Baked Ricotta Infused with Thyme (pgs. 215–17) is just too simple not to make. It’s ricotta cheese, olive oil and a few sprigs of herbs, baked until a little brown crust forms around the edge. Drizzle with olive oil before serving. So easy, so good.


I accompanied the eggplant main dish with crusty ciabatta, Paso Robles Zinfandel and the salad.

Eggplant Gratin with a Golden Dome of Saffron-Ricotta Custard (pg. 108). Madison told me that she loves this recipe so I tried it out for the impressive center of the plate. The recipe involves a little more work. It is prepared in three parts—roasted eggplant, tomato sauce and Parmesan custard topping. The parts are assembled with the custard on top and baked to a golden brown. Impressive and fantastic.

Citrus and Avocado Salad with Lime-Cumin Vinaigrette and Shredded Greens (pgs. 94–6). The dressing recipe flavored with lime, cumin, coriander, jalapeño, green onion, mustard, paprika and cilantro is the big hit. Madison originally used it to dress Romaine salads at Greens, her pioneering restaurant on San Francisco Bay, and here it appears over oranges, other citrus and avocados. I left the avocados out (an option in the recipe) and added tomatoes and cucumbers because my garden is overflowing with them right now. It’s a recipe that adjusts well and complements what’s on hand.

For dessert, I served this cake with sugared berries and a bit of yogurt whisked with whipping cream.

Olive Oil, Almond and Blood Orange Cake (pgs. 172–4) Madison loves this recipe so much that it appears in two other books. It’s dense with ground almonds but the eggs keep it light. It’s sweet but not too sweet. Olive oil, orange zest and almond extract marry into a delightful complexity You can imagine this nutty, citrusy end to the meal. But don’t imagine too much; try it yourself.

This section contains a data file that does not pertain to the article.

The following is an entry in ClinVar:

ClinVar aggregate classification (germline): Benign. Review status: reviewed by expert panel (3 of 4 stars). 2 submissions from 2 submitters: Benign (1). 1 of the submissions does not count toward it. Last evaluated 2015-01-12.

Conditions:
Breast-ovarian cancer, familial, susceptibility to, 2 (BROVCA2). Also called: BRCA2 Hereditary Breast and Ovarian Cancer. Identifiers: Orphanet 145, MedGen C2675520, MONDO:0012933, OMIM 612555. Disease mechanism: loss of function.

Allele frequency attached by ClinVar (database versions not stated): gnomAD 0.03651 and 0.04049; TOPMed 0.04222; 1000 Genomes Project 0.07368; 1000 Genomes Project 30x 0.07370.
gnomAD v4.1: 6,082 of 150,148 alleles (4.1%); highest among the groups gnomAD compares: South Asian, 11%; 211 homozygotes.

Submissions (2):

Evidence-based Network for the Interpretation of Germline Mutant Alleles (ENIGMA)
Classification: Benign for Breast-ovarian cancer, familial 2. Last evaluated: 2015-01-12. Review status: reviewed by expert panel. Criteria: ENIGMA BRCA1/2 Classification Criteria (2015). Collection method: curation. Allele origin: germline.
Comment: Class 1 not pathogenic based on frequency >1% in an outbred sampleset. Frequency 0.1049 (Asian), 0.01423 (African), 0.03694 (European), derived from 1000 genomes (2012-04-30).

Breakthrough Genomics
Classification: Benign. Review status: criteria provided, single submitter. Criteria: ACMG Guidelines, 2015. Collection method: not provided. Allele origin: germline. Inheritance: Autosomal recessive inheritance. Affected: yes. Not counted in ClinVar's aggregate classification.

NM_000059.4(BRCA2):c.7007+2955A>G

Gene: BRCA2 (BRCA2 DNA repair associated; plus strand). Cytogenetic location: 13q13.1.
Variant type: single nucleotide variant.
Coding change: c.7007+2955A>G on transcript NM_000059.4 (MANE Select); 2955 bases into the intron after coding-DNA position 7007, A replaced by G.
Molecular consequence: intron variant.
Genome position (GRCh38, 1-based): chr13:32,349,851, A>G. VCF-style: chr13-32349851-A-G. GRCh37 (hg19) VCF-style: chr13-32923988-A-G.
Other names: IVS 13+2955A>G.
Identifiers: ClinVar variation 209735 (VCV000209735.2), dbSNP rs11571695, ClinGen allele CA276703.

I still eat meat, but tonight I don’t miss it and I’m going to try out many more of Madison’s recipes. At the finish of our vegetable-centric meal there were no apologies. Everyone was happy.

Thank you, Deborah Madison, for inviting us into your kitchen and for sharing your many years of vegetable wisdom.

Deborah Madison will be visiting Phoenix on November 11 and 12 for book signings and a lunch at FnB Restaurant in Scottsdale. For more information, see

A Little History

Over the past 40 years Madison has defined, introduced, promoted, educated and embellished vegetable-centric food. She has authored 14 cookbooks, written countless articles, won a multitude of awards, lectured, taught, cooked, founded Slow Food Santa Fe and managed the Santa Fe Farmers’ Market.

It all began in 1975 when after cooking stints at the San Francisco Zen Center, Green Gulch Farm and Chez Panisse in Berkeley, Madison opened Greens, the first gourmet vegetarian restaurant in San Francisco. The restaurant and the cookbook that followed (The Greens Cookbook, released in 1987) were a revelation: vegetable-centered food could be delicious, elegant, exciting and stand up to the tough culinary scrutiny of a major foodie city. By the way, Greens, the restaurant, is still open.

Ten years later Madison published the definitive vegetarian cookbook Vegetarian Cooking for Everyone. (There is now a revised edition, The New Vegetarian Cooking for Everyone, published in 2014.) This comprehensive volume with 1,600 recipes is considered the ultimate vegetable cookbook for vegetarians and everyone else.

Vegetable Literacy: Cooking and Gardening with Twelve Families from the Edible Plant Kingdom, with over 300 Deliciously Simple Recipes was published in 2013. It's an in-depth culinary study of food plants from the perspective of their botanical families, giving their plant and food relationships with recipes. It's an excellent food reference for both gardeners and cooks.